• Until 1819, the society returned to policy holders the interest accumulated on its reserve fund in excess of the amount deemed necessary to pay annual claims for losses and damages. When costs exceeded income, the society was authorized to require members to pay quotas, the amount depending on the sum insured and the rate of the hazard. Insured property was considered security and could be sold to obtain the quotas. Annual quotas were not regularly required until 1809.
  • During its history the society made numerous revisions in its constitution. In 1805, the number of directors was reduced, and in 1809 the offices of president, cashier-general, and the directors were abolished. In their place a committee was to be appointed by the annual general meeting. While property located in towns and rural areas was initially insured alike, a constitutional change in 1805 established town and country branches. Funds were divided between the two branches and the premiums, quotas, and claims were kept separately. Because of heavy losses sustained by the country branch, no new insurance of rural property was issued after 15 August 1818. The country branch was eventually abolished in March 1822.
  • Up to the Civil War, the society was financially secure and prosperous. Although war risks were not taken by the society and any damage caused by invasion was not covered by the assurance, the financial crisis caused by inflation, currency depreciation, and the loss of investments with the fall of the Confederacy left the society: without a dollar in money. However, the societys reserve fund, required by law, enabled it to recover rapidly from the effects of the war.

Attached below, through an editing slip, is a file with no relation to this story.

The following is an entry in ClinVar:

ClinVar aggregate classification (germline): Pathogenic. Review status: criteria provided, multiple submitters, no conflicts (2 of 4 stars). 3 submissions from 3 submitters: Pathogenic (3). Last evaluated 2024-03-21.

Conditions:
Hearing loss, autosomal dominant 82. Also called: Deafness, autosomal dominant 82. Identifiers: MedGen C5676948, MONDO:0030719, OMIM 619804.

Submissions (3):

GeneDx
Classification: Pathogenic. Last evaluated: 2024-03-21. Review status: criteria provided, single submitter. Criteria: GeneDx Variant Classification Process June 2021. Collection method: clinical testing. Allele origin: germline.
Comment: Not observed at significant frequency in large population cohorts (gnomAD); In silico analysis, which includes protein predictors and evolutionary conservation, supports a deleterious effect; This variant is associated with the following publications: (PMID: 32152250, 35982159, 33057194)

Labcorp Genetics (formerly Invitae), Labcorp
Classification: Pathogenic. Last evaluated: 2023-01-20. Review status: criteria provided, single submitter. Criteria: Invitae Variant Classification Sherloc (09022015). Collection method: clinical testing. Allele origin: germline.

• In May 1905 work was completed on a new nine story office building for the Mutual Assurance Society, located in downtown Richmond. The company survived World War I and World War II intact, even abating quotas for its members in 1945. During the tenure of G. Moffett King Sr. and Jr., the Society made several changes in the types of policies it wrote. Coverage was extended and homeowner's insurance was offered, which eventually became the Society's primary insurance product. The articles of incorporation were amended in 1982 to change the name from The Mutual Assurance Society Against Fire on Buildings of the State of Virginia, to its present name, Mutual Assurance Society of Virginia. In 1991 the offices in downtown Richmond were sold and the company relocated to the west end of Richmond. After 210 years the company continues to prosper in Virginia, remaining the oldest incorporated business in Virginia.
  • List of Principal Agents: William F. Ast 24 Dec. 1795- 20 Sept. 1807; Samuel Greenhow 7 Jan. 1808-17 Feb. 1815; James Rawlings 4 March 1815-12 April 1837; John Rutherford 19 April 1837-3 Aug. 1866; Herbert A. Claiborne 13 Aug. 1866-15 Feb. 1902; Edwin A. Palmer 24 Feb. 1902-12 Nov. 1928; W. Meade Addison 23 Nov. 1928-7 Jan. 1954; G. Moffett King 7 Jan. 1954-1 Feb. 1960; G. Moffett King, Jr. 1 Feb. 1960-12 Sept. 1966; S. Vernon Priddy, Jr. 6 Dec. 1966-1981; L. Gerald Roach 1981-.
  • List of Presidents: William Foushee 24 Dec. 1795-13 Aug. 1804, Resigned; Alexander McRae 13 Aug. 1804-16 Feb. 1809, Office abolished.
Cataloging source
General Business Records
Accession numbers 24644, 26238, 26893, 28135, 30178, 33942, and 37025 are ALL FILED UNDER ACCESSION 28135
  • The Library of Virginia
Cumulative index finding aids
  • Inventory
  • Inventory
Immediate source of acquisition
  • King, George H.S.
  • Newman, Julia Sweet
  • King, George H.S.
  • Mutual Assurance Society of Virginia
  • Mutual Assurance Society of Virginia
  • Mutual Assurance Society of Virginia
  • Mutual Assurance Society of Virginia
Organization method
Organized into six series. Series have been designated for: I. Adminstrative Records; II. Correspondence, Incoming; III. Correspondence, Outgoing; IV: General Accounts; V. Inspection Reports; and VI. Town and County Quotas.
Type of unit
cu. ft.

Library Locations

    • Library of VirginiaBorrow it
      800 East Broad Street, Richmond, VA, 23219, US
      37.5415632 -77.4360805